The Covid-19 does not discriminate but the zip code influences … In New York City, the epicenter of the disease in the United States, one of the districts most affected by the coronavirus is that of Queens, where its inhabitants, according to data Health officials are four times more likely to test positive for Covid-19 than those in areas like Brooklyn.
The neighbourhoods of Corona, East Elmhurst, Elmhurst and Jackson Heights – all of them in Queens – seem to have become the “epicenter of the epicenter” of the pandemic.
Queens, with a population of 2.2 million, already has more than 34,000 contagions; while other areas, such as Manhattan (1.6 million) do not reach the 14,500 registered, according to data released by the New York State Department of Health.
According to the New York newspaper, the reason for this situation is the population composition of the neighbourhood. Queens, one of the most racially diverse urban areas on the planet, is home to more Bangladeshis, Indians and Latinos than other areas of the capital. And 34% of the more than 10,000 coronavirus deaths in the entire city belong to this last group, although Hispanics only represent 29% of the city’s population.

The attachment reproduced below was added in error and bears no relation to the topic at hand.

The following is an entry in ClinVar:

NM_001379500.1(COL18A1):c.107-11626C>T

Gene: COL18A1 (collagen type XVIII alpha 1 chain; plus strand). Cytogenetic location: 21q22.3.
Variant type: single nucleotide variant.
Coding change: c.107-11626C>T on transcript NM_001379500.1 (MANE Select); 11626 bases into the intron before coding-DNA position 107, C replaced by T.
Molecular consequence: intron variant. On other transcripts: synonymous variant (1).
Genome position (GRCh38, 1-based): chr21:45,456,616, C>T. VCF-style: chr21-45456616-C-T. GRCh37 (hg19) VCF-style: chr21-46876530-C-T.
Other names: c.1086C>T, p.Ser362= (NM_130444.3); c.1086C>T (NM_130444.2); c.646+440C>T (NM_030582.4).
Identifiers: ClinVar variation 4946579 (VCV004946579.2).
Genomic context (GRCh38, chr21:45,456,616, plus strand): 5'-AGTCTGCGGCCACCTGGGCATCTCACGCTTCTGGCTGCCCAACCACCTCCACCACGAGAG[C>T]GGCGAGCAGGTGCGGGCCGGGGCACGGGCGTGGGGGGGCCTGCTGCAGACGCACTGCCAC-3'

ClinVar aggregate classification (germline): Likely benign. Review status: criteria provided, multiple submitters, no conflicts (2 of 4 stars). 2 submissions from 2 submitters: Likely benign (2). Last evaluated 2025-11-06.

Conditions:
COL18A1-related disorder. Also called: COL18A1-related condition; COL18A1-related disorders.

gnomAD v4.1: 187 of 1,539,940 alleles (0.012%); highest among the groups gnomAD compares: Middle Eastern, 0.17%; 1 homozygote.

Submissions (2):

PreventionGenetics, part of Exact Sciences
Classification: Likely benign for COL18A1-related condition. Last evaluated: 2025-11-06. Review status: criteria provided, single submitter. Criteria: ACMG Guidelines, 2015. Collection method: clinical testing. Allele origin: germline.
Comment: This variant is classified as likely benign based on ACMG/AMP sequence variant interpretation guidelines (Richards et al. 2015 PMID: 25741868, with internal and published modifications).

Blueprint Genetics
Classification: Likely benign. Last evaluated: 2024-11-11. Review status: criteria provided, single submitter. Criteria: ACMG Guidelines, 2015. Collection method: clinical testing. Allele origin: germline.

“The pandemic has highlighted inequality within the city and has plagued working-class and immigrant neighbourhoods to a greater extent,” says the ‘NYT.’ Many of them, according to the newspaper, carry out jobs that cannot be done remotely – food distributors, taxi drivers, workers, cashiers and, according to Dave Chokshi, director of population health of the Health Corporation and Hospitals of the New York City, in central Queens, rates of diabetes, hypertension and other chronic diseases are significantly higher than the average for the rest of the city.
Furthermore, the recommended social distancing to stop the pandemic becomes more difficult in populous areas, where families live a few meters away, the apartments where they reside are smaller, the income ‘per capita’ is lower and the number of people under it ceiling is higher.
Speaking to ‘Time’ magazine, Dr. David Katz, executive director of the New York health center system, said that patients in western Queens “face a second problem”: they have half the hospital beds per head than, for example, Manhattan.
In the United States, positive cases exceed 587,000, according to Johns Hopkins University. In New York State, they exceed 100,000. All over the world, the figure is going towards two million infected.